They came from behind—counting their strokes, catching the Belgian boat, and gliding to gold on California’s Lake Casitas.

Theirs was the first Olympic gold medal in men’s double sculls for the U.S. since 1932. To date, it remains the last medal of any kind for America in that event.

While they took first place, neither had been selected by U.S. Olympic coaches.

Rowing partners Paul Enquist (’77 Mech. Eng.) and Brad Lewis earned their spot at the 1984 Summer Olympics by challenging—and besting—the national team.

“We didn’t take no for an answer,” says Enquist, who—along with Lewis—was cut from the Olympic selection camp.

About three weeks before the Olympic trials, the two started training together with the aim of beating the national boat. It would be their last chance to get to the 1984 Games.

“We stole a boat and two sets of oars, and got a rental car,” Enquist says. “It was an older boat. They were done using it, and we needed it. We didn’t ask. We loaded it onto this little car, and we drove (from Dartmouth in New Hampshire) to Cornell in Ithaca, New York, to train with college kids.”

Enquist and Lewis won the chance to compete at Lake Casitas, where the odds were also stacked against them. Harry Parker, head varsity rowing coach at Harvard—he had cut both Enquist and Lewis from the Olympic selection camp—served as their coach for the 2,000-meter event, which was dominated by Europeans.

“They didn’t know what to expect of us,” says Enquist, who wanted “to make sure that when I came off the water I’d done my best. Win or lose, as long as I’ve done my best I’m satisfied.”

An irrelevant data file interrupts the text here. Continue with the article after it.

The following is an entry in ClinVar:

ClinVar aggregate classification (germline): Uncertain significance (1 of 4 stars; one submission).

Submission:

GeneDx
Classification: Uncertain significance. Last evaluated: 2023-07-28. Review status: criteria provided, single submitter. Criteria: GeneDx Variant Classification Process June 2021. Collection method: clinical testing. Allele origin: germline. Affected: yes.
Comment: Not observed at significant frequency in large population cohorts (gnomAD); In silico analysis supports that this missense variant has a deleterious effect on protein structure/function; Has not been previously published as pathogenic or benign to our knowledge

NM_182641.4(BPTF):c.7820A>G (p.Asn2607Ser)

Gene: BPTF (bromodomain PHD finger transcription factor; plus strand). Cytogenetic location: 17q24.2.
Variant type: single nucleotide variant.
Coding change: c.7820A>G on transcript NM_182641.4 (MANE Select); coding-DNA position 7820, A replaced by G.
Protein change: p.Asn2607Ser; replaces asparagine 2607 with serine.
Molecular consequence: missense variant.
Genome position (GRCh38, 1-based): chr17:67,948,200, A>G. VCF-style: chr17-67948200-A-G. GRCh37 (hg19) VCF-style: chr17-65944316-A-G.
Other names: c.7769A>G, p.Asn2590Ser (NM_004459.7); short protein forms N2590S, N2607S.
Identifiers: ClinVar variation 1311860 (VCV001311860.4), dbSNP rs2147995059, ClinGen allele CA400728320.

He and Lewis raced three times at the 1984 Games: in an opening heat, qualifying race, and the finals.

“The key for us was to stick to our race plan, and don’t waver from it no matter what. We figured we would be in the hunt in the last 500 meters if we stick to our plan,” Enquist says. “I think a lot of those crews went out way too hard.”

For him and Lewis, though, “Everything was right. Our course was good. Our rhythm was good. Our spacing was good. And, on the halfway mark, we started passing people. We hadn’t changed a thing. We were still doing our thing. We had practiced those last 40 strokes really hard, and it worked. We crossed the finish line at the thirty-ninth stroke.”

Enquist retired from racing after the Olympics, and, he says, “Life went back to normal.”

He coached high school rowing in Seattle for three years, then devoted his time to raising a family and working as a commercial fisherman and longshoreman before retiring in 2018. He lives in Edmonds with his wife, Lisa.

Along with his medal, he kept the oars from his first-place Olympic race. “I have them in the basement.”

As for that boat that he and Lewis “borrowed” from the U.S. Olympic Committee, Enquist says, “We gave it back.”


Watch Paul Enquist and Brad Lewis row to Olympic gold in this news clip from 1984.


Read about 50 years of Cougar Crew in “Quite a crew.”